When the scheme was started just over two months ago, very modest ideas were entertained by the committee, of which the Hon. Mrs. Geoffrey Hope Morley is chairman, as to the amount which would be received, both because only an intimation that donations would be received was made -- it being felt that anything in the nature of strict organization would be out of place in these difficult times -- and that the small sum of 10 shillings was set as the strict limit. Early this month, however, it became apparent that the steady stream of small sums from 6 pence upwards would amount to a goodly total.



The idea has been from the beginning that the gift would be a personal one, and various jewels of rare beauty were considered. When, however, the news came to the princess's ears, Her Royal Highness resolutely refused to allow the money to be spent in this way, preferring that it should be used by her to benefit others. At first the princess would only consider accepting what in such a connection can be considered only as a mere trinket. The earnest representations of the committee that such a course would cause considerable disappointment to many donors all over the Empire, however, induced the princess yesterday to modify her decision, and to accept for herself a small but very beautiful rope of pearls, which was presented privately during the afternoon.


22 February 2016

On The Block: Imelda Marcos's Jewels


News outlets reported last week that a collection of jewelry that once belonged to former Filipino First Lady Imelda Marcos will soon be sold at auction.



The collection, which has been valued at more than $21 million, includes a Cartier tiara that resembles one owned by Queen Elisabeth of Belgium. The jewels were seized by the government in 1986 after Ferdinand Marcos was overthrown.


21 February 2016

Vintage Royals: Queen Soraya at the Savoy


February 21, 1955: Queen Soraya of Iran relaxes in her diamond tiara and jewels ahead of a reception hosted by the Iranian ambassador at the Savoy Hotel in London


20 February 2016

Saturday Sparkler: Princess Sibilla's Art Deco Tiara


The jewel vaults of the grand ducal family of Luxembourg are practically bursting at the seams with tiaras. But one of the family's princesses actually has one that she keeps in her own safe. Princess Sibilla may be the wife of a younger royal son, but her diamond art deco tiara is all hers.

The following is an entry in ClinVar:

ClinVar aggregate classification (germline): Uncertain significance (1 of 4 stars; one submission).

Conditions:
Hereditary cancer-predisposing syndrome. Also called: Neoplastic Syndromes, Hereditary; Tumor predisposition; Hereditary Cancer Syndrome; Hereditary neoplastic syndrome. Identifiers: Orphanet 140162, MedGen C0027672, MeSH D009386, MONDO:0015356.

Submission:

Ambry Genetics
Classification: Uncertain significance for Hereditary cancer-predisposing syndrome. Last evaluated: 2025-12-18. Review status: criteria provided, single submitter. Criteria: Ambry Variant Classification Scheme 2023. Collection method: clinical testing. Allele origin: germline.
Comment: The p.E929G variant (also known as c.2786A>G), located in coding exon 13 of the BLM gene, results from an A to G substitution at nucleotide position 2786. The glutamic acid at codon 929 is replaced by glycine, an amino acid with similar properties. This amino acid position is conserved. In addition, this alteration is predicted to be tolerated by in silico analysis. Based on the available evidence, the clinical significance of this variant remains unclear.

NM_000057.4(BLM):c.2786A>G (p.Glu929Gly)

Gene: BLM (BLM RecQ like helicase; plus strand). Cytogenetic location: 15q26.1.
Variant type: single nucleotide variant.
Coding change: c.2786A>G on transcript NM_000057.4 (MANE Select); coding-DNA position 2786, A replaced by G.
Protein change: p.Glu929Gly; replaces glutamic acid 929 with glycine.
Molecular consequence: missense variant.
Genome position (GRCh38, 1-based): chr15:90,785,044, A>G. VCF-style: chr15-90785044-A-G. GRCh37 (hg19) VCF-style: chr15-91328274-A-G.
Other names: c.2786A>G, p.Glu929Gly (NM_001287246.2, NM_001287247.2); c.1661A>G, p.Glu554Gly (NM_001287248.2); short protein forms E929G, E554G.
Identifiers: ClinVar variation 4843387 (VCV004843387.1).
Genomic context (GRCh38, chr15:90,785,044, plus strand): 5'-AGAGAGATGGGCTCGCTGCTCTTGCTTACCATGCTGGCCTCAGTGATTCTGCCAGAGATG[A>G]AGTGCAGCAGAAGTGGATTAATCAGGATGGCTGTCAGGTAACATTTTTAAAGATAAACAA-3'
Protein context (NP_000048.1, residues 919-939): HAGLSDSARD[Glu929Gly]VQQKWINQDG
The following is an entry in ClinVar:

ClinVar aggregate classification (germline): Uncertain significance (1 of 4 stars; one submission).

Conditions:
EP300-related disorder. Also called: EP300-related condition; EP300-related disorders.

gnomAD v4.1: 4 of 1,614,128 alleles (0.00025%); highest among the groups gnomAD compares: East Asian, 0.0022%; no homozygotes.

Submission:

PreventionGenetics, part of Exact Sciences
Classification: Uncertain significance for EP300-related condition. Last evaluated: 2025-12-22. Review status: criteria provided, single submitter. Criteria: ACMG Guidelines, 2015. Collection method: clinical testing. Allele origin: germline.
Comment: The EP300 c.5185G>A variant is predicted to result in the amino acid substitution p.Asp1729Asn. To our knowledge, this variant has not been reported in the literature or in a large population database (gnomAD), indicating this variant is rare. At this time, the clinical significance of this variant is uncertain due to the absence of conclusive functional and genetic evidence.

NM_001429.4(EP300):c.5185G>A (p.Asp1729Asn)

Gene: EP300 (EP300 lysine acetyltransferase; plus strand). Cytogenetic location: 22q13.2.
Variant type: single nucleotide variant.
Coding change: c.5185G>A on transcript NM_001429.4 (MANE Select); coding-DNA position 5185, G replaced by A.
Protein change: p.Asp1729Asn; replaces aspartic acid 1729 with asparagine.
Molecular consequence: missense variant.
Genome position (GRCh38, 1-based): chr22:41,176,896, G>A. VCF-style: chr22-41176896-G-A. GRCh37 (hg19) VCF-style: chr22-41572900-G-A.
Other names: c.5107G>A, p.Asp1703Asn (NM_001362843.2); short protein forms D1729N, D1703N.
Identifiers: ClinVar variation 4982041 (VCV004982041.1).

Princess Sibilla got her current royal title when she married Prince Guillaume of Luxembourg, the youngest son of Grand Duke Jean and Grand Duchess Joséphine-Charlotte, in 1994. But Sibilla has royal blood of her own: she's the great-granddaughter of King Alfonso XIII and Queen Ena of Spain. She's worn tiaras from both the Spanish and Luxembourgish collections, but this tiara appears to be Sibilla's own personal property. It's said to have been a gift from her father, Paul-Annik Weiller.


19 February 2016

This Week in Royal Jewels: February 12-18


February 12-18, 2016

We've got lots of pearls on the list this week, along with some unexpectedly large pieces. Be sure to vote for your favorite in the poll below!



10. The Duchess of Cambridge wore her go-to pearl earrings -- Annoushka pearl drops suspended from Kiki McDonough diamond hoops -- for her stint guest-editing the UK version of the Huffington Post on Wednesday.


18 February 2016

Should the Koh-i-Noor Stay?


On Tuesday, the Guardian published an editorial about the Koh-i-Noor Diamond, a gem mined on the Indian subcontinent that is now set in the British queen consort's crown. Because the diamond was taken under dubious circumstances in the nineteenth century from its Indian owners, there are frequent calls for it to be repatriated.

Some have dismissed this as ridiculous; British historian Andrew Roberts even actually claimed that the British deserve to keep the stone as a mark of "grateful recognition" for the country's colonial rule over India.

The Guardian editorial, written by Anita Anand, takes another position: the British don't really deserve to keep the diamond, because the way they initially took possession of it was absolutely awful, but in the end, it should stay in Britain.